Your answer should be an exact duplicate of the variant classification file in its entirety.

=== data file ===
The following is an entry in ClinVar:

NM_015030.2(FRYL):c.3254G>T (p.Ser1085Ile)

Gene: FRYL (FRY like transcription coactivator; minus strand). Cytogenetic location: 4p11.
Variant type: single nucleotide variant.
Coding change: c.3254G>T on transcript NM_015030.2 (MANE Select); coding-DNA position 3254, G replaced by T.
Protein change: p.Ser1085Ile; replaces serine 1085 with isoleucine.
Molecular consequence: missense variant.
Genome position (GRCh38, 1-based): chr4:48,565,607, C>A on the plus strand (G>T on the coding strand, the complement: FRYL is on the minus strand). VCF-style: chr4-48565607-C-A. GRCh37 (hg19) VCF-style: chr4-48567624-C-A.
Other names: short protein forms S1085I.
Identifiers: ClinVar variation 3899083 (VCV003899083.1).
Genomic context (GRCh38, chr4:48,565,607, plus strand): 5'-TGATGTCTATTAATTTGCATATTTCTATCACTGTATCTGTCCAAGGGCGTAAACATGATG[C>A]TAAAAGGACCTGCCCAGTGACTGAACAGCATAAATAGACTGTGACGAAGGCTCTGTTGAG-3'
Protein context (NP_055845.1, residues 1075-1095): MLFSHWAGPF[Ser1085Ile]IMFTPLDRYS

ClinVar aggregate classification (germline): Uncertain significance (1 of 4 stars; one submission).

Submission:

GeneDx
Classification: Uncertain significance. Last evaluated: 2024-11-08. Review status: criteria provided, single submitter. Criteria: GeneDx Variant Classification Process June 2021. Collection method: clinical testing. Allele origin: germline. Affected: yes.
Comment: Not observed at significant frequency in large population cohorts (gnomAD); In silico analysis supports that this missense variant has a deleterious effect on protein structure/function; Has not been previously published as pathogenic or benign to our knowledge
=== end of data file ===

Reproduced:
The following is an entry in ClinVar:

NM_015030.2(FRYL):c.3254G>T (p.Ser1085Ile)

Gene: FRYL (FRY like transcription coactivator; minus strand). Cytogenetic location: 4p11.
Variant type: single nucleotide variant.
Coding change: c.3254G>T on transcript NM_015030.2 (MANE Select); coding-DNA position 3254, G replaced by T.
Protein change: p.Ser1085Ile; replaces serine 1085 with isoleucine.
Molecular consequence: missense variant.
Genome position (GRCh38, 1-based): chr4:48,565,607, C>A on the plus strand (G>T on the coding strand, the complement: FRYL is on the minus strand). VCF-style: chr4-48565607-C-A. GRCh37 (hg19) VCF-style: chr4-48567624-C-A.
Other names: short protein forms S1085I.
Identifiers: ClinVar variation 3899083 (VCV003899083.1).
Genomic context (GRCh38, chr4:48,565,607, plus strand): 5'-TGATGTCTATTAATTTGCATATTTCTATCACTGTATCTGTCCAAGGGCGTAAACATGATG[C>A]TAAAAGGACCTGCCCAGTGACTGAACAGCATAAATAGACTGTGACGAAGGCTCTGTTGAG-3'
Protein context (NP_055845.1, residues 1075-1095): MLFSHWAGPF[Ser1085Ile]IMFTPLDRYS

ClinVar aggregate classification (germline): Uncertain significance (1 of 4 stars; one submission).

Submission:

GeneDx
Classification: Uncertain significance. Last evaluated: 2024-11-08. Review status: criteria provided, single submitter. Criteria: GeneDx Variant Classification Process June 2021. Collection method: clinical testing. Allele origin: germline. Affected: yes.
Comment: Not observed at significant frequency in large population cohorts (gnomAD); In silico analysis supports that this missense variant has a deleterious effect on protein structure/function; Has not been previously published as pathogenic or benign to our knowledge